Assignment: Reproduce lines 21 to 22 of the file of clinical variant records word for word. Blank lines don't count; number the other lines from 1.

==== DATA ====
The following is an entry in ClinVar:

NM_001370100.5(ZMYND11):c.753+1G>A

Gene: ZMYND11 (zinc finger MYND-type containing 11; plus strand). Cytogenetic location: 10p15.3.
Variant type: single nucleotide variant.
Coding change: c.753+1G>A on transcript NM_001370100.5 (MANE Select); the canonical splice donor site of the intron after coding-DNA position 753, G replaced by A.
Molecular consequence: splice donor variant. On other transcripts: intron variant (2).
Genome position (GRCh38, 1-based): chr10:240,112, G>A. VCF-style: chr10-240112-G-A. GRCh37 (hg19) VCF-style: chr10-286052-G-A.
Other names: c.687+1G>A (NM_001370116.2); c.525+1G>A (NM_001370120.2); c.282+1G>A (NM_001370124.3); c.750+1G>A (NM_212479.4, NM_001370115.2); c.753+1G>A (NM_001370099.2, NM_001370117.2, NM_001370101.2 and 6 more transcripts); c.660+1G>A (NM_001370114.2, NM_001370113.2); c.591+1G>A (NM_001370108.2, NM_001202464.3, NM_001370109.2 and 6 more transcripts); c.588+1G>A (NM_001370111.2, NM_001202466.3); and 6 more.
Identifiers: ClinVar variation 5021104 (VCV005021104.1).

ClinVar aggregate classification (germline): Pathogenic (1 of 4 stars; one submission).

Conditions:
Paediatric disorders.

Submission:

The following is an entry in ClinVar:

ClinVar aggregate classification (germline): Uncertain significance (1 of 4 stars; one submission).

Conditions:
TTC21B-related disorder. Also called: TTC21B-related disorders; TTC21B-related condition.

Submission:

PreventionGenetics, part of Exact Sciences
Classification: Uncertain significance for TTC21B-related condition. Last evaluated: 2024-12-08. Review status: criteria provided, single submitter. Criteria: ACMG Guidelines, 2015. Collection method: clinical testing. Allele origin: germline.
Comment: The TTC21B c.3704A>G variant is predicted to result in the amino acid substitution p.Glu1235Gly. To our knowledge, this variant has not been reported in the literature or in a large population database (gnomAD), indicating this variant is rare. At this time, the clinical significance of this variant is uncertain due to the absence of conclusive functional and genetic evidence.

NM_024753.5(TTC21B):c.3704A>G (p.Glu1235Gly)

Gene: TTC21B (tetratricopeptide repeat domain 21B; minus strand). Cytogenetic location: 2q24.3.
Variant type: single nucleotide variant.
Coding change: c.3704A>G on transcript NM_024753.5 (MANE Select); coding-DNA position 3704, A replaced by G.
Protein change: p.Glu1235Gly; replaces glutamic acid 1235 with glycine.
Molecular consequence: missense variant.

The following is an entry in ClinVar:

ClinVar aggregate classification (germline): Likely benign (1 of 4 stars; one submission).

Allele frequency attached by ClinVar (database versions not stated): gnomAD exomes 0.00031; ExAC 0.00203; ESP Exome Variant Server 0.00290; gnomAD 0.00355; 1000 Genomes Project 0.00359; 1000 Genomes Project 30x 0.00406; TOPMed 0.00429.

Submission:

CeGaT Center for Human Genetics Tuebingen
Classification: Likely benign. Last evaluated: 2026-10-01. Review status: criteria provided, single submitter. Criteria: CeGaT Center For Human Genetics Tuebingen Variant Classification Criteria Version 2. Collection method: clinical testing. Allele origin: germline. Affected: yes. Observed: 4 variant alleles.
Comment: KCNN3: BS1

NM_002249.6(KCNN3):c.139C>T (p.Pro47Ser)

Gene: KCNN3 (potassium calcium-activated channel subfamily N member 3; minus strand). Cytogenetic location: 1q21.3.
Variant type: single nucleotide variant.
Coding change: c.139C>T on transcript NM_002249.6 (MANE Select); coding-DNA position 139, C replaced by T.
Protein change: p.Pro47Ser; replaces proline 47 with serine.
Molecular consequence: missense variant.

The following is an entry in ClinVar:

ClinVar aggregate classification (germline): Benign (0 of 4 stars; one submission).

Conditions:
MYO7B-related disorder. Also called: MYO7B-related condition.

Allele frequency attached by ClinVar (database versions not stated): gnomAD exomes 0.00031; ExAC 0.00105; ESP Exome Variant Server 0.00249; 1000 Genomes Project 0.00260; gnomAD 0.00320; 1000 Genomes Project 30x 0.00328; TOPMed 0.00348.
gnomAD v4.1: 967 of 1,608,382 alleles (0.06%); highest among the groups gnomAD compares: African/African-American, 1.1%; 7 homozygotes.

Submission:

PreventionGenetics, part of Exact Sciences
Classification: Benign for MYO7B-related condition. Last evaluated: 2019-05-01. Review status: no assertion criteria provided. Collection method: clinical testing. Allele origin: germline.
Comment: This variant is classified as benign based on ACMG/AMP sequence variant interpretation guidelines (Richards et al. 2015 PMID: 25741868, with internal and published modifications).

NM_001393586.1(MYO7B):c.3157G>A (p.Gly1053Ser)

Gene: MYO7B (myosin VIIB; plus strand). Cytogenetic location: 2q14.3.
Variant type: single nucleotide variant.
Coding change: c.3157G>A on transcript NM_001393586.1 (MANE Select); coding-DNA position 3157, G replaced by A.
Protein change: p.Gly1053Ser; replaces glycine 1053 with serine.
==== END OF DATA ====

Comment: The TTC21B c.3704A>G variant is predicted to result in the amino acid substitution p.Glu1235Gly. To our knowledge, this variant has not been reported in the literature or in a large population database (gnomAD), indicating this variant is rare. At this time, the clinical significance of this variant is uncertain due to the absence of conclusive functional and genetic evidence.

NM_024753.5(TTC21B):c.3704A>G (p.Glu1235Gly)